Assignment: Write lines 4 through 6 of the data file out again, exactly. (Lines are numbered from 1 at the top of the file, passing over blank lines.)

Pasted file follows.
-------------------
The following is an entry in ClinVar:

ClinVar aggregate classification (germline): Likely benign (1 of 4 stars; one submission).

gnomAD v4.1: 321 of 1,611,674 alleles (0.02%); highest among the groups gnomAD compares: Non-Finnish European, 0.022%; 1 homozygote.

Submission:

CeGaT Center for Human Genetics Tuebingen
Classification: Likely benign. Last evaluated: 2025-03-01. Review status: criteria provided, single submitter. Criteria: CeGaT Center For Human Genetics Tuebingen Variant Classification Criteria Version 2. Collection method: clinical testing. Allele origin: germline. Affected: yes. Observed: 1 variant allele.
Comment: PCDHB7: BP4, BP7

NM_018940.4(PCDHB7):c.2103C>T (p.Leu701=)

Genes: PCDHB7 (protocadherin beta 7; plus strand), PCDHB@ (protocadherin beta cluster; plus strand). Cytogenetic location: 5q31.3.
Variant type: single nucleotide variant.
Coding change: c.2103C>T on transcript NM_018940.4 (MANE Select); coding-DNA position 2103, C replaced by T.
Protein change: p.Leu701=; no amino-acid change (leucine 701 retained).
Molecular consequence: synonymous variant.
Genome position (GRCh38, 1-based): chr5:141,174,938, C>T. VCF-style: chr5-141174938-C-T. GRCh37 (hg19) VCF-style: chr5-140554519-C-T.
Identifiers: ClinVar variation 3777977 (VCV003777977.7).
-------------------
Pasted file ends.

Submission:

CeGaT Center for Human Genetics Tuebingen
Classification: Likely benign. Last evaluated: 2025-03-01. Review status: criteria provided, single submitter. Criteria: CeGaT Center For Human Genetics Tuebingen Variant Classification Criteria Version 2. Collection method: clinical testing. Allele origin: germline. Affected: yes. Observed: 1 variant allele.